As a content creator, I’m a YouTube newbie. I’ve made the occasional video here and there, but I’m more of a consumer than a producer in that field. And maybe that’s a good thing for a post about what you should and shouldn’t do on YouTube.
Of course, different viewers are going to like different things, but there are a few general mistakes that I see a lot of YouTube-ers making. Today, I’d like to share with you the seven deadly sins of YouTube – seven mistakes that will prevent me from subscribing to your page, checking out more of your videos or even finishing the video I’m currently watching.
Pride may be a cardinal sin, but I do think you should take pride in your work! It only becomes a problem when you have an inflated sense of how awesome you are. Confidence is cool. Arrogance is not.
On YouTube, this pride manifests itself when a vlogger takes for granted that people will still know who he/she is. Sorry, but no one is that awesome. Every fan you have was a first-time viewer at some point, and even if your stuff is really cool, they probably aren’t going to Google you to find your blog or other non-YouTube profiles. If you’re lucky, they’ll subscribe, but unless you encourage them to find out more about you with a link in the description, that’s probably as far as it will go. Visitors to sites you own are much more valuable than viewers on YouTube, since you can get them to sign up for your email list, make purchases in your store, and more.
The Bottom Line: Don’t assume people know who you are. Give newbie links to find more information about you.
Whenever someone has anything resembling success on YouTube, about 500 other people try to replicate this success. It’s not going to work. Unless you’re doing a spoof (which can be quite funny), taking too much inspiration from another vlogger just makes you look like a copycat. Envious of another person’s success? You can have it too! You just need to come up with your own idea.
The Bottom Line: Be original.
YouTube is the bottom of the comment barrel. Seriously, I have no idea why, but on that site in particular, people leave the most vile, nasty comments! It’s easy to get sucked in by the trolls. Wrath takes on a whole new meaning when you virtually wrestle with someone calling you racist or homophobic names.
But if you stoop to that level, it reflects on you too, not just the initial immature commenter. I’m not saying to avoid defending yourself, but before you respond to a negative comment, give it a few hours of thought. Often, people will come to your rescue so you don’t have to step in at all! But if they don’t and you feel compelled to reply to a troll, make sure the comment you leave in return is classy.
The same goes for other YouTube videos. If you uploaded a cool video, I might click on your name to see where you’ve left comments on other videos. If you’re acting like a troll elsewhere, I’m not going to support the work you do.
The Bottom Line: Mind your manners in the comment section and avoid feeding the trolls.
There are a lot of lazy YouTubers out there. Yes, it takes a little extra time, but YouTube is one of the biggest search engines out there. Take the time to title your video well, write an accurate description with links, and add tags. More importantly, do a little research on how to make a good video. Here are a few places to start:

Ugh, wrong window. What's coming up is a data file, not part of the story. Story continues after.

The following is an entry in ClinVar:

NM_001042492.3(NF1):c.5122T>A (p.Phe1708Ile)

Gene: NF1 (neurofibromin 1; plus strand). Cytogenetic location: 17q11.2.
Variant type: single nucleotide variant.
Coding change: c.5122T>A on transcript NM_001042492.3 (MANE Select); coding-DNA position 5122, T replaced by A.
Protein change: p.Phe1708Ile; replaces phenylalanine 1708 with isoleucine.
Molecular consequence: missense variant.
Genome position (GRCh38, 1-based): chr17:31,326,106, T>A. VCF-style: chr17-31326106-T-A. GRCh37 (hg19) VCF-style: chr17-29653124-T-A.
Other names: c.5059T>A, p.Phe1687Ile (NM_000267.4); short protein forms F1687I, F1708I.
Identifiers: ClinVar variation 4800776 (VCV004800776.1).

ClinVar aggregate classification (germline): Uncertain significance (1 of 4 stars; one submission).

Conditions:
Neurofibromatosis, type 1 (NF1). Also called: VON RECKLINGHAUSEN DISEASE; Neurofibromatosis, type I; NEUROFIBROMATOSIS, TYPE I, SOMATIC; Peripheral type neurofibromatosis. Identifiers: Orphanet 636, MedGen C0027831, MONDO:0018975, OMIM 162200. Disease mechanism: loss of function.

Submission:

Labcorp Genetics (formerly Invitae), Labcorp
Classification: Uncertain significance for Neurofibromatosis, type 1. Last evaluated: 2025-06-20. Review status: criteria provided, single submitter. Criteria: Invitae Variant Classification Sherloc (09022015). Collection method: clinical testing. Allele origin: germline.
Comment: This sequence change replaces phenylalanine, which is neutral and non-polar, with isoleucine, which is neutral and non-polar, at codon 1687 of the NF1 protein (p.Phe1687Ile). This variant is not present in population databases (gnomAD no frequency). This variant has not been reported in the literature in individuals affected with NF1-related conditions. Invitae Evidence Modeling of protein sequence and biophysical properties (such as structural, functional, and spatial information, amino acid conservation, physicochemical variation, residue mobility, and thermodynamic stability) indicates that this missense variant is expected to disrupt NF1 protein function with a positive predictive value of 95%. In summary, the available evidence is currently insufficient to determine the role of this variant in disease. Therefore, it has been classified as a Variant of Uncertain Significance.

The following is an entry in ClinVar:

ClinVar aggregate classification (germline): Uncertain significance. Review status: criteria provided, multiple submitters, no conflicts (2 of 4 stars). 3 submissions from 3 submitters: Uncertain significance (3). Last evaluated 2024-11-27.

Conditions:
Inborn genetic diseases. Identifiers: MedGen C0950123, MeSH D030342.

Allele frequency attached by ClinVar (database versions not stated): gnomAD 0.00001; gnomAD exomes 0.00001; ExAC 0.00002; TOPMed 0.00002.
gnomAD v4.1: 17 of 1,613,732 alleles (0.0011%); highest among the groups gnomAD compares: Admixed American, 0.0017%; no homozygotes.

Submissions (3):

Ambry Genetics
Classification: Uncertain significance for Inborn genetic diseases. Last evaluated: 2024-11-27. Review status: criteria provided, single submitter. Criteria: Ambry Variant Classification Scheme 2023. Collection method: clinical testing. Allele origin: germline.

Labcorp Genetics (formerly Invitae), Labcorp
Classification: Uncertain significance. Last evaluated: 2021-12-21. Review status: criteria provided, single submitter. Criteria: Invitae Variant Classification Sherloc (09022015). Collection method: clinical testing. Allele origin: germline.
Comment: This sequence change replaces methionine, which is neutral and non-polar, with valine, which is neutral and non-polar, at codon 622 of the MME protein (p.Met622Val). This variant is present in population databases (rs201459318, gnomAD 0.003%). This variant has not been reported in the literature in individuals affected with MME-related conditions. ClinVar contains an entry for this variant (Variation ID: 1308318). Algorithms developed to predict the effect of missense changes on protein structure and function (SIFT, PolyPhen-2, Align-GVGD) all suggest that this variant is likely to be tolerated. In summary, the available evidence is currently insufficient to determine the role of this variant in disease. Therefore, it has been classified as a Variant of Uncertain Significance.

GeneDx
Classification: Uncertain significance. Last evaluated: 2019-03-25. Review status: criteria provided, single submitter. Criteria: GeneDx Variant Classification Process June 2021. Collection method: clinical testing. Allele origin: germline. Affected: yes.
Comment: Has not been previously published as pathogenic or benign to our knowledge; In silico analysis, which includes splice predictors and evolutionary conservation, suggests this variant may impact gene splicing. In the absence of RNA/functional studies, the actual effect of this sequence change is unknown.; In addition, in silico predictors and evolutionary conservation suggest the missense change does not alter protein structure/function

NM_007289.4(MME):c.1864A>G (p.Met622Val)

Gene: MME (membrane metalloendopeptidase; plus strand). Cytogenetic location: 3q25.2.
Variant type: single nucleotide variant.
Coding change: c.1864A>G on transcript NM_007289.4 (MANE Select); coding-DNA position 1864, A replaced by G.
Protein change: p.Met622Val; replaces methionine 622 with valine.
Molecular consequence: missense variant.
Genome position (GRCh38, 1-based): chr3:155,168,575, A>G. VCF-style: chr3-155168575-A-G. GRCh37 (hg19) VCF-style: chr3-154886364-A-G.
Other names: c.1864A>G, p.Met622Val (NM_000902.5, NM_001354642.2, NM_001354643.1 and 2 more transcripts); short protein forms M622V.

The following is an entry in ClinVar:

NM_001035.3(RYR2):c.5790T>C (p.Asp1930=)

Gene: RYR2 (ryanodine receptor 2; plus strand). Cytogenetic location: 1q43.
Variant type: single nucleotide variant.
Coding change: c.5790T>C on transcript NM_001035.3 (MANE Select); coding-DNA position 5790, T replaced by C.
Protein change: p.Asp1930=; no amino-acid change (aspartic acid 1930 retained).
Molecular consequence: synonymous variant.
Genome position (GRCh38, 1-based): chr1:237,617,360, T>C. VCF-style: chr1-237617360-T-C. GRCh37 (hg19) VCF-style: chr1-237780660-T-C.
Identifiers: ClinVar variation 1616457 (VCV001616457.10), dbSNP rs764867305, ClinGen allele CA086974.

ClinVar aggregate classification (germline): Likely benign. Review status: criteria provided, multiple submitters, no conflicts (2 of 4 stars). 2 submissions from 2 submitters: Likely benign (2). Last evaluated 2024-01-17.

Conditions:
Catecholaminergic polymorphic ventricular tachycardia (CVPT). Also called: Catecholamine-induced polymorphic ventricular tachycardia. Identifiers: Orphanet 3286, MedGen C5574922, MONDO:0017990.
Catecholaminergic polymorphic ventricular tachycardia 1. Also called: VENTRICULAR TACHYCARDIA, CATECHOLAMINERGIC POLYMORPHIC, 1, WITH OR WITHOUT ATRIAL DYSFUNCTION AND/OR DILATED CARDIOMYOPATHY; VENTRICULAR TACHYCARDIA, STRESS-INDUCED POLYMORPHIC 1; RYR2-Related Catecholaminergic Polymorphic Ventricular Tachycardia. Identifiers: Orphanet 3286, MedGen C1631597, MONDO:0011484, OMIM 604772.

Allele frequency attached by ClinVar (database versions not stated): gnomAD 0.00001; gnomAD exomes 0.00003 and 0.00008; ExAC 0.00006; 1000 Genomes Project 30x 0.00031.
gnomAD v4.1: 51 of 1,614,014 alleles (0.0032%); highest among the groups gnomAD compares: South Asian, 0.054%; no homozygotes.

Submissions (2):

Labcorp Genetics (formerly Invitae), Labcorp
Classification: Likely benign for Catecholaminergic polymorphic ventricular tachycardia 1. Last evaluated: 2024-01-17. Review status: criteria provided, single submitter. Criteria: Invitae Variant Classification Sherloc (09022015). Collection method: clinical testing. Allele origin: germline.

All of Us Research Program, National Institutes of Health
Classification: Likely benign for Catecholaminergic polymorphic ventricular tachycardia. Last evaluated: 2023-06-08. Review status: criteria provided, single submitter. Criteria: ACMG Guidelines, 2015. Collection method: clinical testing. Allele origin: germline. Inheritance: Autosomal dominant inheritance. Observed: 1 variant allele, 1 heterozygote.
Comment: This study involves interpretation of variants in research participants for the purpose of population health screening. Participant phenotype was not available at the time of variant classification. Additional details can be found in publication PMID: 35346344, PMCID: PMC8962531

If you’re not lazy and actually take the time to do your research, your video content will be much better.
The Bottom Line: Everything is better if you take the time to do it right.
Few things annoy me more on YouTube than those silly little bubble links popping up every two minutes. I know that you want more viewers and subscribers, and I can appreciate how important it is to remind people to check out your channel…but I don’t need this kind of crap interrupting the video I’m trying to watch. I’m less likely to share or subscribe if links keep popping up, because it makes you seem greedy – like you’re only interested in me watching your videos if I’m also going to check out all of your links. Save the linking and subscription messages for the end of the video instead. I just want to sit back and enjoy the content you’ve created before I make decisions about that kind of thing.
The Bottom Line: Let me watch your video before trying to upsell me.
Traditionally, we think of gluttony as eating too much, but this term can be used to describe any kind of excess. In videos, the excess that bothers me the most is length. If you’re creating videos, you need to learn to edit them well.
This definitely doesn’t mean that every video you make needs to be under three minutes long. What it does mean is that you shouldn’t take 12 minutes to say something you could have said in half that time. Nothing will make me click the back button faster than someone rambling. So as you’re creating videos, keep this in mind and cut out anything that isn’t essential to the goal of your video. Shorter is better if you want people to watch to the end.
The Bottom Line: Learn to edit your videos to keep the time as short as possible for your content.
Lastly, we have everyone’s favorite sin: lust. In videos, I actually think most creators don’t have enough lust! Okay, not that kind of lust. More loosely, lust means passion, and I see a lot of videos where people just don’t really care about what they’re recorded. The reason someone like Jenna Marbles, for example, is so popular is that she is passionate about what she’s talking about. You don’t even have to be covering a controversial subject to show passion for your topic. Even a how-to video on someone boring can be made better by a host who’s clearly excited about the topic. If you don’t care about what you’re doing on camera, why should I?
The Bottom Line: Be passionate about your video topics.